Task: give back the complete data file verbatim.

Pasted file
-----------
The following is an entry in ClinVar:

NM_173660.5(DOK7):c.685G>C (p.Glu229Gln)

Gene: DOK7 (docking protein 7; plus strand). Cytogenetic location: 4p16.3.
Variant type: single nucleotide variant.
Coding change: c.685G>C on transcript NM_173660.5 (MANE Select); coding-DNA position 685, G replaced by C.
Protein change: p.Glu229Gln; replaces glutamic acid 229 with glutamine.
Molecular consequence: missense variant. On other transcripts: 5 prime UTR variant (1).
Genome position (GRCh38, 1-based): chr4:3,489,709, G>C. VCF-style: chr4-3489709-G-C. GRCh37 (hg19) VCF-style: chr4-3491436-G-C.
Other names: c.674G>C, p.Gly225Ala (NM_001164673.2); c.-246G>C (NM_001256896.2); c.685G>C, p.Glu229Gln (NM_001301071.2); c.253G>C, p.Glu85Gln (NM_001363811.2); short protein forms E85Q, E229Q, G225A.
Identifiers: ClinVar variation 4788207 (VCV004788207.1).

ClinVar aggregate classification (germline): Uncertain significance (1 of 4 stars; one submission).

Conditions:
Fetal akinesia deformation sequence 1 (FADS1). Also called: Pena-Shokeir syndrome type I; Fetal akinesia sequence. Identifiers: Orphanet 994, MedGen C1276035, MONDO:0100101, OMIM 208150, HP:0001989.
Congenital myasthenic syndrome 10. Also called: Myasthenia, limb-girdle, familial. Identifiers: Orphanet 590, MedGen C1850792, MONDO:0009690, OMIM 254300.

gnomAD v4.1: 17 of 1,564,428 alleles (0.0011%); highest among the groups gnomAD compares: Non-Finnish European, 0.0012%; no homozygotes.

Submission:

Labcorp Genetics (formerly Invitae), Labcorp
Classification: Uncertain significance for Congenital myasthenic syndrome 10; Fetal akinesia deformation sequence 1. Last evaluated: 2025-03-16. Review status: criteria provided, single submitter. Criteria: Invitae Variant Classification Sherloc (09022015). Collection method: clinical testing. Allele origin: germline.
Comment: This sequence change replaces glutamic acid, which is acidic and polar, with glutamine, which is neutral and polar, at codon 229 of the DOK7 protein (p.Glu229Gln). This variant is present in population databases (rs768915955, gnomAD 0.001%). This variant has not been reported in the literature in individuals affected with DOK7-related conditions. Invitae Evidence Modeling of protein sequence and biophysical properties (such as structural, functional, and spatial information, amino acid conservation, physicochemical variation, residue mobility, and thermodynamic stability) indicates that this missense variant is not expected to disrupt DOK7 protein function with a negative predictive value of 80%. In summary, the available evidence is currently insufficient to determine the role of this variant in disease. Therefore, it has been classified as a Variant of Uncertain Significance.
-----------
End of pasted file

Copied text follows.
The following is an entry in ClinVar:

NM_173660.5(DOK7):c.685G>C (p.Glu229Gln)

Gene: DOK7 (docking protein 7; plus strand). Cytogenetic location: 4p16.3.
Variant type: single nucleotide variant.
Coding change: c.685G>C on transcript NM_173660.5 (MANE Select); coding-DNA position 685, G replaced by C.
Protein change: p.Glu229Gln; replaces glutamic acid 229 with glutamine.
Molecular consequence: missense variant. On other transcripts: 5 prime UTR variant (1).
Genome position (GRCh38, 1-based): chr4:3,489,709, G>C. VCF-style: chr4-3489709-G-C. GRCh37 (hg19) VCF-style: chr4-3491436-G-C.
Other names: c.674G>C, p.Gly225Ala (NM_001164673.2); c.-246G>C (NM_001256896.2); c.685G>C, p.Glu229Gln (NM_001301071.2); c.253G>C, p.Glu85Gln (NM_001363811.2); short protein forms E85Q, E229Q, G225A.
Identifiers: ClinVar variation 4788207 (VCV004788207.1).

ClinVar aggregate classification (germline): Uncertain significance (1 of 4 stars; one submission).

Conditions:
Fetal akinesia deformation sequence 1 (FADS1). Also called: Pena-Shokeir syndrome type I; Fetal akinesia sequence. Identifiers: Orphanet 994, MedGen C1276035, MONDO:0100101, OMIM 208150, HP:0001989.
Congenital myasthenic syndrome 10. Also called: Myasthenia, limb-girdle, familial. Identifiers: Orphanet 590, MedGen C1850792, MONDO:0009690, OMIM 254300.

gnomAD v4.1: 17 of 1,564,428 alleles (0.0011%); highest among the groups gnomAD compares: Non-Finnish European, 0.0012%; no homozygotes.

Submission:

Labcorp Genetics (formerly Invitae), Labcorp
Classification: Uncertain significance for Congenital myasthenic syndrome 10; Fetal akinesia deformation sequence 1. Last evaluated: 2025-03-16. Review status: criteria provided, single submitter. Criteria: Invitae Variant Classification Sherloc (09022015). Collection method: clinical testing. Allele origin: germline.
Comment: This sequence change replaces glutamic acid, which is acidic and polar, with glutamine, which is neutral and polar, at codon 229 of the DOK7 protein (p.Glu229Gln). This variant is present in population databases (rs768915955, gnomAD 0.001%). This variant has not been reported in the literature in individuals affected with DOK7-related conditions. Invitae Evidence Modeling of protein sequence and biophysical properties (such as structural, functional, and spatial information, amino acid conservation, physicochemical variation, residue mobility, and thermodynamic stability) indicates that this missense variant is not expected to disrupt DOK7 protein function with a negative predictive value of 80%. In summary, the available evidence is currently insufficient to determine the role of this variant in disease. Therefore, it has been classified as a Variant of Uncertain Significance.